Athletics: SEA Games defence a priority for marathoner Soh Rui Yong

Soh Rui Yong pounding the track with his training partner Alexi Pappas. Despite being unable to find a cure for tissue inflammation affecting his left foot, Soh will run the Chicago Marathon on Oct 9.
Soh Rui Yong pounding the track with his training partner Alexi Pappas. Despite being unable to find a cure for tissue inflammation affecting his left foot, Soh will run the Chicago Marathon on Oct 9.PHOTO: COURTESY OF SOH RUI YONG

Injury outlook improves as he eyes Olympic berth in Tokyo and historic second gold in KL

After last year's high of the SEA Games marathon gold, Soh Rui Yong came crashing back down with a thud as a niggling foot injury - now into its ninth month - and missing out on the Olympics made this a year to forget.

But refreshed and rebooting his outlook, the Singaporean is now aiming to become the first man to win back-to-back SEA Games marathon titles next year and add more national records to his name.

"The marathon and 5,000m are records I don't have yet, I'll be chasing those national records while training for the Games," said the 25-year-old, who already has the 10,000m (31min 15.95sec) mark under his belt.

But Soh's journey since winning the regional title on home soil last year has been a rocky one, with a plantar fasciitis injury - tissue inflammation at the bottom of his left foot - hindering much of his progress since last November.

At the World Half Marathon Championships in Cardiff in March, he partially tore the tissue and could not walk for two weeks.

WATCHING THE CLOCK

The marathon and 5,000m are records I don't have yet; I'll be chasing those national records while training for the Games.

SOH RUI YONG, on his targets for the coming year.

He sought expert medical help at home, in the United States and the United Kingdom to remedy the sharp pain in the heel and arch of the foot but Soh is frustrated that no cure has yet been found.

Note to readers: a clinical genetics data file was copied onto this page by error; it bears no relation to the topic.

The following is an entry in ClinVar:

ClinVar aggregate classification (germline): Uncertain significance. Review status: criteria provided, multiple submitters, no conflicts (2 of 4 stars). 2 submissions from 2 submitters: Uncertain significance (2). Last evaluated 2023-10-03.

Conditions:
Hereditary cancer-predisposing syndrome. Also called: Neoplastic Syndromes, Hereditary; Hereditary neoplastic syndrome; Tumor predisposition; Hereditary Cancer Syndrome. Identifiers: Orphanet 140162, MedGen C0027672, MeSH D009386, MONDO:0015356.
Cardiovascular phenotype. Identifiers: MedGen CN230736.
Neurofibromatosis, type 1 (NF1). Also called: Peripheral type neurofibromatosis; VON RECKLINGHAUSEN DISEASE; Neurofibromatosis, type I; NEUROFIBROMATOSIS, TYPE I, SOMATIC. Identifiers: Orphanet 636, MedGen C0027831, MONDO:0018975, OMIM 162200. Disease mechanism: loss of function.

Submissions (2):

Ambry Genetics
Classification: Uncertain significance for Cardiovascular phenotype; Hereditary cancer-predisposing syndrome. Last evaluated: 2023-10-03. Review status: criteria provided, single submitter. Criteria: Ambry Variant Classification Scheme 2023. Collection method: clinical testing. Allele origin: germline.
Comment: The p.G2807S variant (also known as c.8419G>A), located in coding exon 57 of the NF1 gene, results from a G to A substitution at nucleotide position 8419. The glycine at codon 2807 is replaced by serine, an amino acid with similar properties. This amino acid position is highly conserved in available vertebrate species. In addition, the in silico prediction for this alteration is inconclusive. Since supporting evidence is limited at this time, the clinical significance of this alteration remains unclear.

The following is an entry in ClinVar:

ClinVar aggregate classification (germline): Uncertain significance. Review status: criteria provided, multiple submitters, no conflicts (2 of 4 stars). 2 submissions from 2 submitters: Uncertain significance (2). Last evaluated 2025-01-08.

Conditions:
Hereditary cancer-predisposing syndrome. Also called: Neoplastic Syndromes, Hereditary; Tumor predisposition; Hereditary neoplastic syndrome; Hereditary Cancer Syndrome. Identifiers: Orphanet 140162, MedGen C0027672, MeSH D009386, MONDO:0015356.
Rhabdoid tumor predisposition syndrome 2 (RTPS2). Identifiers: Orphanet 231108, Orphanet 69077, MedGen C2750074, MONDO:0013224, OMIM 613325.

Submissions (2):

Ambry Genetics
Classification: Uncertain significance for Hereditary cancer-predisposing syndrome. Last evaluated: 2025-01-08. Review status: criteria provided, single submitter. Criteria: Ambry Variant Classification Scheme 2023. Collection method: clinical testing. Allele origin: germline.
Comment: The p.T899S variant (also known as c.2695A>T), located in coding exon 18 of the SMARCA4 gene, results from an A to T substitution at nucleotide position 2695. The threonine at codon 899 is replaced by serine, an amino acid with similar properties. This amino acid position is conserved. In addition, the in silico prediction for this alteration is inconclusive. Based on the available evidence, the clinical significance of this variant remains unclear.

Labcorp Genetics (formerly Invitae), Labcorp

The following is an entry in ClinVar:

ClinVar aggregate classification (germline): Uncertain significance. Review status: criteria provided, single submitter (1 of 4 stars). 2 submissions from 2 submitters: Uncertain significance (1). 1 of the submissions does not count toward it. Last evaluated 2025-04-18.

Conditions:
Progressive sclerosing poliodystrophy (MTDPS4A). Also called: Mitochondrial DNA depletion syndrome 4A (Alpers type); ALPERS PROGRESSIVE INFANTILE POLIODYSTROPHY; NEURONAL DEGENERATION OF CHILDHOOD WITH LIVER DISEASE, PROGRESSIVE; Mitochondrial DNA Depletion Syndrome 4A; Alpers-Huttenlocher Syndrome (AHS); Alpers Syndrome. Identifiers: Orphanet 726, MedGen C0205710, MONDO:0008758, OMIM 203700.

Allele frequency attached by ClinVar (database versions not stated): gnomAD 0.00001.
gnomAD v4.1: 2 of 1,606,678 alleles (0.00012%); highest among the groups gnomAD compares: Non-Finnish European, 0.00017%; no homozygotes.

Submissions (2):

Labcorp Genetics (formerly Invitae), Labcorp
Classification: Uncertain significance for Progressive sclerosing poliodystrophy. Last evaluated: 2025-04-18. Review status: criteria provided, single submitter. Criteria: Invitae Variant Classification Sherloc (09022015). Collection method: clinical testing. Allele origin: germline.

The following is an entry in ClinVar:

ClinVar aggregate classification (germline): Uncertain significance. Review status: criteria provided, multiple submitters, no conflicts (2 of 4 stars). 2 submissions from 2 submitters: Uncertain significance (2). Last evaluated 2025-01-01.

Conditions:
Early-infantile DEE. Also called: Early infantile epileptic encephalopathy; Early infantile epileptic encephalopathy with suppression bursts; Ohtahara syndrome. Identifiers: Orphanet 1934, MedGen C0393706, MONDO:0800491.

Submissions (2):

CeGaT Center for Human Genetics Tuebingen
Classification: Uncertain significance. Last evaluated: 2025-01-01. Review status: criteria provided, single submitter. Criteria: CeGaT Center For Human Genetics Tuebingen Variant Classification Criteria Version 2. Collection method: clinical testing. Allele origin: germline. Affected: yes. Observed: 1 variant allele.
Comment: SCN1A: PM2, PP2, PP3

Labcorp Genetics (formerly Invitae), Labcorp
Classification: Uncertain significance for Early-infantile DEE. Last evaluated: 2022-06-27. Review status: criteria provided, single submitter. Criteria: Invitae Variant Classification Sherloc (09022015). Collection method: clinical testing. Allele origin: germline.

But after experiencing a slight improvement in June this year, the University of Oregon business graduate will be making a comeback at the Chicago Marathon on Oct 9, his first race since April's London Marathon.

"Today, I ran the longest run since (the London Marathon)," he told The Straits Times after a 42km training run. "I can make it in Chicago in six weeks as long as I'm healthy at the start line."

And Soh already has his sights on the 2020 Olympics, after missing out first on qualification and subsequently the wild card for Rio. Sprinter Timothee Yap earned the nod instead.

That prompted the marathoner to voice his displeasure over Singapore Athletics officials' decision to use national records as the primary criteria, which would have made race walker Edmund Sim the favourite. Soh argued that the wild card should not be "wasted" on those not as well equipped for Rio.

That drew a response from Mok Ying Ren, the 2013 SEA Games marathon champion, who posted an open letter on his website criticising Soh for showing a lack of respect for fellow athletes.

It's all "water under the bridge," Soh insisted.

"I think I initially had a realistic chance of making it to these Olympics, but the injury made it a slim chance.

"(For athletics) Singaporean athletes are usually sent on a wild card. I want to prove that Singaporean athletes can qualify. We can meet the Olympic standards."

And his luck is changing as well. While he baulked at the US$225 (S$305) entry fee for the Chicago Marathon, a moment of serendipity got him into the race for free.

Last month, he drove five hours from Oregon to Mammoth Lakes to pick up a training partner whose jeep had broken down and was introduced to Deena Kastor, the women's marathon bronze medallist at the 2004 Athens Games and holder of six American national records.

It was Kastor, and her husband Andrew, who called the organisers to waive Soh's fees.

He said: "At first, Chicago seemed too close for me. But because of all that, I'm in great shape.

"I'm ready to try another marathon."

Correction Note: An earlier version of this story said that long-distance runner Soh Rui Yong is now aiming to become the first man to win back-to-back SEA Games titles next year.  For clarity, the sentence should have specified that Soh is aiming for back-to-back marathon titles.

Correction Note: An earlier version of this story also said that Soh Rui Yong is the current holder of the the half-marathon record. This is incorrect. Singapore Athletics has clarified that the national half-marathon record belongs to Mok Ying Ren (1:07:08). We are sorry for the error.

A version of this article appeared in the print edition of The Straits Times on August 29, 2016, with the headline 'SEA Games defence a priority for Soh'. Print Edition | Subscribe